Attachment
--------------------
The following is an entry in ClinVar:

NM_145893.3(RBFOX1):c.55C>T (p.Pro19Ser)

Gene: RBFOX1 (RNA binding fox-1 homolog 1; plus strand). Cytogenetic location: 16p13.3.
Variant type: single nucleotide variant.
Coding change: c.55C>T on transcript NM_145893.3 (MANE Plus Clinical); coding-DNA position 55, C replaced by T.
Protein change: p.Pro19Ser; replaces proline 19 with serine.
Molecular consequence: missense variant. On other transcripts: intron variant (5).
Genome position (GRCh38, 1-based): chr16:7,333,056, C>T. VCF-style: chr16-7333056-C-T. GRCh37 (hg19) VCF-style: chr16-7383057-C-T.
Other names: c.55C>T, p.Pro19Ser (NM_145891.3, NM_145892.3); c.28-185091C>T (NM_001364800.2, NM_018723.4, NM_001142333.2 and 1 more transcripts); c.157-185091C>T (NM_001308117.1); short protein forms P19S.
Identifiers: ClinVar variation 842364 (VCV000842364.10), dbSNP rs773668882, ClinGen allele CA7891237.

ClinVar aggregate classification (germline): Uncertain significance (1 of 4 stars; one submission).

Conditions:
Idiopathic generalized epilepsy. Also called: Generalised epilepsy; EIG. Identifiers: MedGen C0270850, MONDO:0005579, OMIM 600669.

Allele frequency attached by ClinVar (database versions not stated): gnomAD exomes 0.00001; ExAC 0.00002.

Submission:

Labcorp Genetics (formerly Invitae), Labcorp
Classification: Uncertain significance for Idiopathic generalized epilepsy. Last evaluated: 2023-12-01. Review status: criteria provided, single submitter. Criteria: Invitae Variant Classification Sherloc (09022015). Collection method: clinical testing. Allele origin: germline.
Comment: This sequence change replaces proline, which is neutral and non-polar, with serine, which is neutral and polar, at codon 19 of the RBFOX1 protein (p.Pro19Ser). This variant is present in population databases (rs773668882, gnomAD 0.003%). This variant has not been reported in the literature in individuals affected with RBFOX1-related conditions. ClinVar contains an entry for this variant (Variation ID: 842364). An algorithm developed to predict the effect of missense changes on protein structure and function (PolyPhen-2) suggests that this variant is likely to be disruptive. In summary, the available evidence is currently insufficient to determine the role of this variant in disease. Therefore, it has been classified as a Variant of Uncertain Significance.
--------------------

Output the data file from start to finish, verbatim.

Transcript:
The following is an entry in ClinVar:

NM_145893.3(RBFOX1):c.55C>T (p.Pro19Ser)

Gene: RBFOX1 (RNA binding fox-1 homolog 1; plus strand). Cytogenetic location: 16p13.3.
Variant type: single nucleotide variant.
Coding change: c.55C>T on transcript NM_145893.3 (MANE Plus Clinical); coding-DNA position 55, C replaced by T.
Protein change: p.Pro19Ser; replaces proline 19 with serine.
Molecular consequence: missense variant. On other transcripts: intron variant (5).
Genome position (GRCh38, 1-based): chr16:7,333,056, C>T. VCF-style: chr16-7333056-C-T. GRCh37 (hg19) VCF-style: chr16-7383057-C-T.
Other names: c.55C>T, p.Pro19Ser (NM_145891.3, NM_145892.3); c.28-185091C>T (NM_001364800.2, NM_018723.4, NM_001142333.2 and 1 more transcripts); c.157-185091C>T (NM_001308117.1); short protein forms P19S.
Identifiers: ClinVar variation 842364 (VCV000842364.10), dbSNP rs773668882, ClinGen allele CA7891237.

ClinVar aggregate classification (germline): Uncertain significance (1 of 4 stars; one submission).

Conditions:
Idiopathic generalized epilepsy. Also called: Generalised epilepsy; EIG. Identifiers: MedGen C0270850, MONDO:0005579, OMIM 600669.

Allele frequency attached by ClinVar (database versions not stated): gnomAD exomes 0.00001; ExAC 0.00002.

Submission:

Labcorp Genetics (formerly Invitae), Labcorp
Classification: Uncertain significance for Idiopathic generalized epilepsy. Last evaluated: 2023-12-01. Review status: criteria provided, single submitter. Criteria: Invitae Variant Classification Sherloc (09022015). Collection method: clinical testing. Allele origin: germline.
Comment: This sequence change replaces proline, which is neutral and non-polar, with serine, which is neutral and polar, at codon 19 of the RBFOX1 protein (p.Pro19Ser). This variant is present in population databases (rs773668882, gnomAD 0.003%). This variant has not been reported in the literature in individuals affected with RBFOX1-related conditions. ClinVar contains an entry for this variant (Variation ID: 842364). An algorithm developed to predict the effect of missense changes on protein structure and function (PolyPhen-2) suggests that this variant is likely to be disruptive. In summary, the available evidence is currently insufficient to determine the role of this variant in disease. Therefore, it has been classified as a Variant of Uncertain Significance.